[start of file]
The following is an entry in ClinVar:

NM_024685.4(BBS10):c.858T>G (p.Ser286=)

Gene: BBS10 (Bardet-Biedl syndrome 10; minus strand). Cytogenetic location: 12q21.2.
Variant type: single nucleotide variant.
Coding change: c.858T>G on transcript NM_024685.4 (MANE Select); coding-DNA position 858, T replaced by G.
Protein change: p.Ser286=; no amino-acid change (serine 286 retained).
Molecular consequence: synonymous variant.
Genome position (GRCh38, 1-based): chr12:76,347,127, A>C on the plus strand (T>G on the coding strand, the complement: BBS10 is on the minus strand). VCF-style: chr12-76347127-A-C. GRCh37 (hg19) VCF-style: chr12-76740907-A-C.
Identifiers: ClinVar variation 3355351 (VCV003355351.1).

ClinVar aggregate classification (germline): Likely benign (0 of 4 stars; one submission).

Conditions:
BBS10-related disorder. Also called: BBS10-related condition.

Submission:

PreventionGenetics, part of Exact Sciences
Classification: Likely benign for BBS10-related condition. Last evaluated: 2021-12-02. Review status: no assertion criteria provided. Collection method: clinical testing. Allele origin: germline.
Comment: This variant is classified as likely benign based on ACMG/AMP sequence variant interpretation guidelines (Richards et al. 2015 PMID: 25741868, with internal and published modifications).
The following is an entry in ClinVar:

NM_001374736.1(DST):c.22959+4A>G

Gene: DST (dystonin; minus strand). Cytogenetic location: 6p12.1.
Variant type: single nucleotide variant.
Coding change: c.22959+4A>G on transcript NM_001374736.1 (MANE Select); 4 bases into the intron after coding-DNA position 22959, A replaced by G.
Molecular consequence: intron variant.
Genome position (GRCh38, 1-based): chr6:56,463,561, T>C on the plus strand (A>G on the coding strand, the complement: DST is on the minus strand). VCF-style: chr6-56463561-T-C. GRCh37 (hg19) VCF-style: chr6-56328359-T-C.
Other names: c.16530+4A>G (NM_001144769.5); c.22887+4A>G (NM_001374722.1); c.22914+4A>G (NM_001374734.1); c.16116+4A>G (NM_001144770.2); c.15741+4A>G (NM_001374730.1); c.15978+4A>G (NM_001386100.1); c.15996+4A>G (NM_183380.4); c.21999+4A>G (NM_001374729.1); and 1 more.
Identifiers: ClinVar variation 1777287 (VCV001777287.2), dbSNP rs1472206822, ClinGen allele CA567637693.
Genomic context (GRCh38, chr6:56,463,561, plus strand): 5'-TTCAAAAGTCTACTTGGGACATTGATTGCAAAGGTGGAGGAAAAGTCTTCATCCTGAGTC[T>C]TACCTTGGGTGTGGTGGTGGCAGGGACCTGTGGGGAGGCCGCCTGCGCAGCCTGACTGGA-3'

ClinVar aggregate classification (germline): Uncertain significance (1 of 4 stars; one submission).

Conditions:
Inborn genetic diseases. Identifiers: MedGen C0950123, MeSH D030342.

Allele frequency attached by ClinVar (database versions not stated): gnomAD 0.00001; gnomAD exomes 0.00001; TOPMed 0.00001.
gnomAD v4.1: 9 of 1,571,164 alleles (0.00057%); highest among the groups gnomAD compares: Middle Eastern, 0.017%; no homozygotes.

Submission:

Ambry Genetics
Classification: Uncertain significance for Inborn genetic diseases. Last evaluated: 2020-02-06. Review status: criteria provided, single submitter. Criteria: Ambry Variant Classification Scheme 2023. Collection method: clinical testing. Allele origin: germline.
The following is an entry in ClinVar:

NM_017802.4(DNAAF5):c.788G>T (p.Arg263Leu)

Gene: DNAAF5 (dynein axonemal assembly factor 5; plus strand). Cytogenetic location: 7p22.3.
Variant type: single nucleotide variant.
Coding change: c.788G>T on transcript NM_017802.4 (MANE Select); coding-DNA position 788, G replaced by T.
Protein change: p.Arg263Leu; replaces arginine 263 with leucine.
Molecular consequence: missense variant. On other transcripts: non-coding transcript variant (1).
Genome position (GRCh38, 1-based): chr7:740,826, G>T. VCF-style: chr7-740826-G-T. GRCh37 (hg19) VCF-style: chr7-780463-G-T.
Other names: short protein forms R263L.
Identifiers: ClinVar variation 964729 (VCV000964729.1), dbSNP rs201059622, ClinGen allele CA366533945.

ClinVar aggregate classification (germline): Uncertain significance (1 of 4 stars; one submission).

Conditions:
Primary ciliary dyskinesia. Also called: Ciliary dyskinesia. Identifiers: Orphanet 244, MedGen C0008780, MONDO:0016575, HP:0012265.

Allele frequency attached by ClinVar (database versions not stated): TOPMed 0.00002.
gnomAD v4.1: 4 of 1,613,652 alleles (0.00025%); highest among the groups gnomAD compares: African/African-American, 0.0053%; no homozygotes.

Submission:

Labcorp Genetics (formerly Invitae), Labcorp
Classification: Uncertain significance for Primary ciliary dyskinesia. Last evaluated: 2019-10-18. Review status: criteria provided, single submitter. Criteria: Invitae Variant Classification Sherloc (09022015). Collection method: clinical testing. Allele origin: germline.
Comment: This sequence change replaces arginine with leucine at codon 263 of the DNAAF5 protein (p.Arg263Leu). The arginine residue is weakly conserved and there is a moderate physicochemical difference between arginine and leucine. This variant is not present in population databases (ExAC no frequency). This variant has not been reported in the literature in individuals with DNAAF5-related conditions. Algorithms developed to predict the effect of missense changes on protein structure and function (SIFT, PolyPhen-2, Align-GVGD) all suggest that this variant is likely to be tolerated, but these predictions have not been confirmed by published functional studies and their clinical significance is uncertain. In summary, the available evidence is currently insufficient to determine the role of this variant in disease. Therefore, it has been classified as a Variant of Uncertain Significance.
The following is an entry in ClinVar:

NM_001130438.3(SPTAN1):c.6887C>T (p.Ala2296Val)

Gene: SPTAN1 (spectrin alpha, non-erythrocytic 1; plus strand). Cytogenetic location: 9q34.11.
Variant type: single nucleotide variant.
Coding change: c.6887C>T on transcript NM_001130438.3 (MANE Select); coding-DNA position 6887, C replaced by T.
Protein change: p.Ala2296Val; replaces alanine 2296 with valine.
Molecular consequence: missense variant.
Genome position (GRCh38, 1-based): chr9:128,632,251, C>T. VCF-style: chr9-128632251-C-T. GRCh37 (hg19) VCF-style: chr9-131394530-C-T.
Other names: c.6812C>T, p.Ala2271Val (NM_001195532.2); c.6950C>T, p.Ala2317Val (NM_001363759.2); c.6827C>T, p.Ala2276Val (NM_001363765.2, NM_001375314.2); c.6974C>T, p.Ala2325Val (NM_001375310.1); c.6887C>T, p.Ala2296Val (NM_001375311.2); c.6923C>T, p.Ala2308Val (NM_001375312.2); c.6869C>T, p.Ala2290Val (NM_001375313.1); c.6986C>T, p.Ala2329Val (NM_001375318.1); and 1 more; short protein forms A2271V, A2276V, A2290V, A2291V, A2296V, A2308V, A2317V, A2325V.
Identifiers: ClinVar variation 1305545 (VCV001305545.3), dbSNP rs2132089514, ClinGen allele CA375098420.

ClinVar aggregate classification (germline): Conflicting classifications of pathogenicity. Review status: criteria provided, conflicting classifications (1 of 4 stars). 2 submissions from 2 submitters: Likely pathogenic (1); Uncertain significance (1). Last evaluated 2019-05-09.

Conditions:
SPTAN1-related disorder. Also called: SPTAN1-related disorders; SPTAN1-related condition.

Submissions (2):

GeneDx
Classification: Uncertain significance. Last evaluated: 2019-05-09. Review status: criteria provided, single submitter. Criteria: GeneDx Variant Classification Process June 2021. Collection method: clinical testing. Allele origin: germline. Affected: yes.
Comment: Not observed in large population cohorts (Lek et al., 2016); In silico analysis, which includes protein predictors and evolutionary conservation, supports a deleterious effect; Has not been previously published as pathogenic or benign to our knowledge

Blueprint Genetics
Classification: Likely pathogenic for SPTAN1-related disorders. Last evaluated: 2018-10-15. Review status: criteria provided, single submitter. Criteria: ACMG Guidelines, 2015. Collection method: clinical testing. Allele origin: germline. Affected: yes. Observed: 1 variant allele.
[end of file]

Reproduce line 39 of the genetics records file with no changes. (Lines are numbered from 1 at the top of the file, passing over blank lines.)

Coding change: c.788G>T on transcript NM_017802.4 (MANE Select); coding-DNA position 788, G replaced by T.